When the city “stopped” in March 2020, everyone hoped that it would be for two or three weeks, and then everyone would return to the street as if nothing had happened. Just as it has been all over the world, we have missed the joy of parties, festivals, concerts, processions, and talks. We have missed the fireworks that have become characteristic of the Valle del Maíz festival. Even the rain was absent in 2020, because those who know say that the day of the festival in the Valley “it is very rainy,” But on the last weekend of last year, it did not rain. Also last year the streets were not flooded with the garish colors of the marotas—men dressed as women who dance without face covering like a bunch of crazies. Neither were there the giant mojigangas, nor the anthropomorphic skulls of the dancers.
Incense was lacking in the air at dawn, and there were no xúchiles and not canes. The sound of praises, the music and of the Sierra Leones was also missing. Although this year the group will not be present either, they will send a recording that will be played during the small celebration that has already been prepared. Thus, little by little the most traditional festival of the city returns.
Beyond Good and Evil
Demons, virgins, Christ figures, and totems coexist in the workshop of Cruz Centeno. He is an original artist from El Valle del Maíz who for almost forty years has given the devil a face. It is a pleasure seeing the striped dances of El Valle; the dancers are crowned with “human” skulls and horse manes, they carry prototypes of spears, and pre-Columbian weapons. The striped dances often confront the French, and an element that is always present is the devil. That character circles the warriors together with death and in the end—always—it is one of the striped ones who is taken. This happens after he is “split” by the razor-sharp scythe of death.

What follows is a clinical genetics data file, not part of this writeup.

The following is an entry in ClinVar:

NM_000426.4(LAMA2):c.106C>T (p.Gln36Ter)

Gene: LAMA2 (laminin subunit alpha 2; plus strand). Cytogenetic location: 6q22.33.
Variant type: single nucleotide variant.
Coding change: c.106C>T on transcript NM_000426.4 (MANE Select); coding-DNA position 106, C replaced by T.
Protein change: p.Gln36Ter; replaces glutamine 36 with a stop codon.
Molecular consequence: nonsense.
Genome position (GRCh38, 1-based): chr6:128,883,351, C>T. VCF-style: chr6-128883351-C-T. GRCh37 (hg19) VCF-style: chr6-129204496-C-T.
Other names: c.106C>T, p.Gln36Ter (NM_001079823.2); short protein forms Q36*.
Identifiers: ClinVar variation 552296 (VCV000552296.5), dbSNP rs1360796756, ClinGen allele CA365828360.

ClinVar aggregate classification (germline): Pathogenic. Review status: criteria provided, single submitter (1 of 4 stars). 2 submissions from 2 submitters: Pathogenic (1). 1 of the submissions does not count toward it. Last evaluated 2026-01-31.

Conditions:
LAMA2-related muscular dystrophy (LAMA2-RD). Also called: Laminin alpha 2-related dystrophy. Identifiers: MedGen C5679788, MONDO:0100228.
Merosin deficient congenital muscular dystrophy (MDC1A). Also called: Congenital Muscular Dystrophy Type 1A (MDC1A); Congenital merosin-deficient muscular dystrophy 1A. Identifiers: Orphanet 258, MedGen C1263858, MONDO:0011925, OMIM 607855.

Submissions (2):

In this particular neighborhood, one of the oldest in San Miguel, there are about six striped dances and each one has its own characters. Don Cruz Centeno told us that since childhood “one is involved in the culture” that identifies the neighborhood, if he is not a dancer, he is the devil, or death, or he participates in the colloquium and they get involved in weaving the súchil or other activities.
Centeno arrived at his art without planning or thinking about it. He worked as a bricklayer at 17, and fortuitously worked with the santero Francisco Almanza, who introduced him to art in his workshop and taught him art for 14 years. In that workshop, Centeno was a model for the carving of one of the Lord of the Column sculpture; which “is in Celaya in a market.” It was also in this workshop where he carved the first Christ that is now in Aguascalientes.
Then he became independent. Now, with his hands he turns wooden logs into Christ carvings, holy families, angels, virgins, and saints. But he also creates the elements that give identity to the Valley, the masks of death and of the devil.